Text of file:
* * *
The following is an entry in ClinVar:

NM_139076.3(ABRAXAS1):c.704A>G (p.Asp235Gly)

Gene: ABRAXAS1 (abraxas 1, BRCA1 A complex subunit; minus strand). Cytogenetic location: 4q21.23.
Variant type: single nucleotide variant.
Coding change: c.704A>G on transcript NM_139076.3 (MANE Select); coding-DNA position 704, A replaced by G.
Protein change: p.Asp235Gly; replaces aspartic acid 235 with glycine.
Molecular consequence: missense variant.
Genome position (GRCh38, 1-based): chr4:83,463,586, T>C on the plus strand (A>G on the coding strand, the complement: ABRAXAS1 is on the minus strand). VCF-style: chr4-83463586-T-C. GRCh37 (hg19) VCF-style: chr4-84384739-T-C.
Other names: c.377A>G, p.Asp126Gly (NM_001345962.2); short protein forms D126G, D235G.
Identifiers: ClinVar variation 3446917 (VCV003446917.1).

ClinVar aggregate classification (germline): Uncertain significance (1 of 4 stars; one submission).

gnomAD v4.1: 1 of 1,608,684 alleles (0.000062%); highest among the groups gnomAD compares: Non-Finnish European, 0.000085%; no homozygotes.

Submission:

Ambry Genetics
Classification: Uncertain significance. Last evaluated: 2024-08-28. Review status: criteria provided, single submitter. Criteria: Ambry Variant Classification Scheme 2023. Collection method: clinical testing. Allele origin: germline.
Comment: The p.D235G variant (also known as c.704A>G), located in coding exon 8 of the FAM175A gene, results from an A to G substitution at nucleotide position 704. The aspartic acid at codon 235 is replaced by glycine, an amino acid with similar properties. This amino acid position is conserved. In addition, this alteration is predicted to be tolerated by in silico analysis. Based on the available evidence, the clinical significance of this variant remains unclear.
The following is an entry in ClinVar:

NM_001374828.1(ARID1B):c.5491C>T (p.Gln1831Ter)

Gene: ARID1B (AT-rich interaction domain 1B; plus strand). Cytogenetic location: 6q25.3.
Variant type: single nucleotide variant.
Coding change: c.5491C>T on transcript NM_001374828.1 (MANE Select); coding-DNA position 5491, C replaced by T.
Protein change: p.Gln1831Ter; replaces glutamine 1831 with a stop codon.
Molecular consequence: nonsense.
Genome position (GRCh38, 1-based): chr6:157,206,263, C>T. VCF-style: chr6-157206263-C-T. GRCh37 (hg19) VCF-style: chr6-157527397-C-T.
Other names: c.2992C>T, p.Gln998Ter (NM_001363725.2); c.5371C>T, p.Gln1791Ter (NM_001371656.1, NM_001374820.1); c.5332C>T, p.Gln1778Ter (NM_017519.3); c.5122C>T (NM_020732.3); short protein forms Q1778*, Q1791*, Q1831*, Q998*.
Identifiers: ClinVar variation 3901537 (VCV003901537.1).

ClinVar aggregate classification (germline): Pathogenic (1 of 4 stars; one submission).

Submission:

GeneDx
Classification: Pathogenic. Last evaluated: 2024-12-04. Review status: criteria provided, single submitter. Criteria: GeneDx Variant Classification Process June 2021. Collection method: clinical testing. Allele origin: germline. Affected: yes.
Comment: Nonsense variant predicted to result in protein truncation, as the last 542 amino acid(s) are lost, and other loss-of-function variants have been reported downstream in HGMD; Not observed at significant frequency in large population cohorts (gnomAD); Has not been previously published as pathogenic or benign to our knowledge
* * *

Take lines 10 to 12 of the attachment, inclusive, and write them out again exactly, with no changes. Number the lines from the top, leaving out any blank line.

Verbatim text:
Identifiers: ClinVar variation 3446917 (VCV003446917.1).

ClinVar aggregate classification (germline): Uncertain significance (1 of 4 stars; one submission).

gnomAD v4.1: 1 of 1,608,684 alleles (0.000062%); highest among the groups gnomAD compares: Non-Finnish European, 0.000085%; no homozygotes.